Widmer said after numerous concussions he fears he suffers from chronic traumatic encephalopathy, a degenerative brain disease. He has depression and memory problems, suffers from mood swings and seeks to isolate himself. Recently, he said, his thumb has started twitching.
"I'm 49 years old, depressed to the Nth degree but have a lot of money, and some people might say it's still worth it. I just tell them to watch what they wish for," Widmer told the Bozeman Daily Chronicle. "If someone could've explained all of this to me when I was 14, I would've given it all back in a heartbeat. I would've wished for something else."
The Bozeman native said he couldn't in good conscience be a part of Saturday's banquet in Billings celebrating a sport that caused great suffering among his friends and that he believes endangers children.
"When I refused entry I had to give an explanation, and my explanation is concussion," Widmer told Lee Newspapers of Montana .
But he didn't want to state his reasons during the ceremony that inducted eight other members to the Montana hall, including former Detroit Lions tight end Casey FitzSimmons and former Carolina Panthers and Baltimore Ravens defensive tackle Dwan Edwards.
The banquet also honored the Petrino coaching tree that began with former Carroll College football coach Bob Petrino and includes his sons -- Louisville coach Bobby Petrino and Idaho coach Paul Petrino. It also honored coaches who once played for Bob Petrino, a group that includes Denver Broncos special-teams coordinator Tom McMahon.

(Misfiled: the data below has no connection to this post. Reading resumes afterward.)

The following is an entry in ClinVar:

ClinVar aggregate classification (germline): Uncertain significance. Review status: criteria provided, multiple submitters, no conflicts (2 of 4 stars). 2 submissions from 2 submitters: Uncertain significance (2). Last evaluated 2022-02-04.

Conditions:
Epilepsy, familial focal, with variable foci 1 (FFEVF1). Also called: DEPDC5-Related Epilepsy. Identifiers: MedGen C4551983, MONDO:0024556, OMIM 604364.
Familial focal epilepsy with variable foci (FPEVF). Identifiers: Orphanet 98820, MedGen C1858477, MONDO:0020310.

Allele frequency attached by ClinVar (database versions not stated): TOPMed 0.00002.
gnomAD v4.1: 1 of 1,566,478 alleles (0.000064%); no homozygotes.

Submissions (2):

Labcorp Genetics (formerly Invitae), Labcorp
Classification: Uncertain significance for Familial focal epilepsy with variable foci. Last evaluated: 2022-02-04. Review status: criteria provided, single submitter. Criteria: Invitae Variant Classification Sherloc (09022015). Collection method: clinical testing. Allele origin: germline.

"I don't want to make some political statement right in the middle of their party and take advantage of some very nice people," said Widmer, who was a plaintiff in the NFL concussion lawsuit.
But he said he also couldn't stay silent anymore after reading a recent news story about a lawsuit filed by the family of a 16-year-old Belt High School student who suffered a concussion in a 2014 game and collapsed after playing the next weekend, leaving him nearly paralyzed and unable to speak.
"That was the moment that made me understand," Widmer said. He had taken a planned trip to Australia thinking he'd "just escape and walk away from everything. I didn't want the drama.
"But when I got over there I just got this overwhelming guilt, anxiety and was not sleeping," he said. "Every day I was waking up thinking about this."
So he came back to Montana to explain himself and to urge parents to delay their children's participation in tackle football, maybe even until their senior year in high school. He argued that letting children in fifth through eighth grade participate in tackle football equates to child endangerment.
"If we can just have parents take another look at these kids and the potential dangers for the most prized possessions in their life, maybe they could put that off for a few years," he said.
Widmer played with the Giants from 1992 to 1999, finishing with 271 tackles, 7.5 sacks and four interceptions. He was a standout defensive lineman at Montana State from 1987-91.